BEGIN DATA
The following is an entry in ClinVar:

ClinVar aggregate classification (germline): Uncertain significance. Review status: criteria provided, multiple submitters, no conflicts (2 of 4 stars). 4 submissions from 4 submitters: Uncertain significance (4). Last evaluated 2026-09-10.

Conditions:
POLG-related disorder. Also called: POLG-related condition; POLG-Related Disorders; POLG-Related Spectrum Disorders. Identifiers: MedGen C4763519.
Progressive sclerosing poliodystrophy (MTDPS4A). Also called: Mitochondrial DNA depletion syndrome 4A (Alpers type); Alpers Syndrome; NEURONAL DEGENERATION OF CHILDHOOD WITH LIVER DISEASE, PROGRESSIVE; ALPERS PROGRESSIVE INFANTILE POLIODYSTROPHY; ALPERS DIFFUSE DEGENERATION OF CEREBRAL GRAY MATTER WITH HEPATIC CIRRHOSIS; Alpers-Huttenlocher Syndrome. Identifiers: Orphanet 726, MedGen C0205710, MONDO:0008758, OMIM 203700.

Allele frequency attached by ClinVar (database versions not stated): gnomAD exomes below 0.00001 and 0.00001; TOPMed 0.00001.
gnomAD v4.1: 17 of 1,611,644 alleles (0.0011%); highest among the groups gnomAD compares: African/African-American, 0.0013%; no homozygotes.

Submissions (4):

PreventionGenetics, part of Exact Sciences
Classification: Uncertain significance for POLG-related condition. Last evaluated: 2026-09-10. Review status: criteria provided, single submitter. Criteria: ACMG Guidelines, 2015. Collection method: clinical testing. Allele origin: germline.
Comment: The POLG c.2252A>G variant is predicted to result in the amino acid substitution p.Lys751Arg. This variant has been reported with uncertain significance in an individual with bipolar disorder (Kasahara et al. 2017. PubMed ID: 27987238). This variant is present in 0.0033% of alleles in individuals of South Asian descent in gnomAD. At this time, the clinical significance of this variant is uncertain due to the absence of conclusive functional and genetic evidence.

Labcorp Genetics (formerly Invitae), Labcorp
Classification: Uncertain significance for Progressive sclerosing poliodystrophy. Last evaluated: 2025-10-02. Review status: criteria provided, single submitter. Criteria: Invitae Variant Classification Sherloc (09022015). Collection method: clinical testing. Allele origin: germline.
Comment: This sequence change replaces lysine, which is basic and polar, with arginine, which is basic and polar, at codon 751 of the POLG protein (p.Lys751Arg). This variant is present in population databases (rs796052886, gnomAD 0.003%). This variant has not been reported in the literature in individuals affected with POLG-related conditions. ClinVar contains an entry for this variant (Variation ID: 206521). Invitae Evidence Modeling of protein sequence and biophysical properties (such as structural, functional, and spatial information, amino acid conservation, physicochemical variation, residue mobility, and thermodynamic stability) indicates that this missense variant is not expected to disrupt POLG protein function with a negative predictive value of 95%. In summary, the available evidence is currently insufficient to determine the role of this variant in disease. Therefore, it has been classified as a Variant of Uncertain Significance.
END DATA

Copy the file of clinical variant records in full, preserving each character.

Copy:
The following is an entry in ClinVar:

ClinVar aggregate classification (germline): Uncertain significance. Review status: criteria provided, multiple submitters, no conflicts (2 of 4 stars). 4 submissions from 4 submitters: Uncertain significance (4). Last evaluated 2026-09-10.

Conditions:
POLG-related disorder. Also called: POLG-related condition; POLG-Related Disorders; POLG-Related Spectrum Disorders. Identifiers: MedGen C4763519.
Progressive sclerosing poliodystrophy (MTDPS4A). Also called: Mitochondrial DNA depletion syndrome 4A (Alpers type); Alpers Syndrome; NEURONAL DEGENERATION OF CHILDHOOD WITH LIVER DISEASE, PROGRESSIVE; ALPERS PROGRESSIVE INFANTILE POLIODYSTROPHY; ALPERS DIFFUSE DEGENERATION OF CEREBRAL GRAY MATTER WITH HEPATIC CIRRHOSIS; Alpers-Huttenlocher Syndrome. Identifiers: Orphanet 726, MedGen C0205710, MONDO:0008758, OMIM 203700.

Allele frequency attached by ClinVar (database versions not stated): gnomAD exomes below 0.00001 and 0.00001; TOPMed 0.00001.
gnomAD v4.1: 17 of 1,611,644 alleles (0.0011%); highest among the groups gnomAD compares: African/African-American, 0.0013%; no homozygotes.

Submissions (4):

PreventionGenetics, part of Exact Sciences
Classification: Uncertain significance for POLG-related condition. Last evaluated: 2026-09-10. Review status: criteria provided, single submitter. Criteria: ACMG Guidelines, 2015. Collection method: clinical testing. Allele origin: germline.
Comment: The POLG c.2252A>G variant is predicted to result in the amino acid substitution p.Lys751Arg. This variant has been reported with uncertain significance in an individual with bipolar disorder (Kasahara et al. 2017. PubMed ID: 27987238). This variant is present in 0.0033% of alleles in individuals of South Asian descent in gnomAD. At this time, the clinical significance of this variant is uncertain due to the absence of conclusive functional and genetic evidence.

Labcorp Genetics (formerly Invitae), Labcorp
Classification: Uncertain significance for Progressive sclerosing poliodystrophy. Last evaluated: 2025-10-02. Review status: criteria provided, single submitter. Criteria: Invitae Variant Classification Sherloc (09022015). Collection method: clinical testing. Allele origin: germline.
Comment: This sequence change replaces lysine, which is basic and polar, with arginine, which is basic and polar, at codon 751 of the POLG protein (p.Lys751Arg). This variant is present in population databases (rs796052886, gnomAD 0.003%). This variant has not been reported in the literature in individuals affected with POLG-related conditions. ClinVar contains an entry for this variant (Variation ID: 206521). Invitae Evidence Modeling of protein sequence and biophysical properties (such as structural, functional, and spatial information, amino acid conservation, physicochemical variation, residue mobility, and thermodynamic stability) indicates that this missense variant is not expected to disrupt POLG protein function with a negative predictive value of 95%. In summary, the available evidence is currently insufficient to determine the role of this variant in disease. Therefore, it has been classified as a Variant of Uncertain Significance.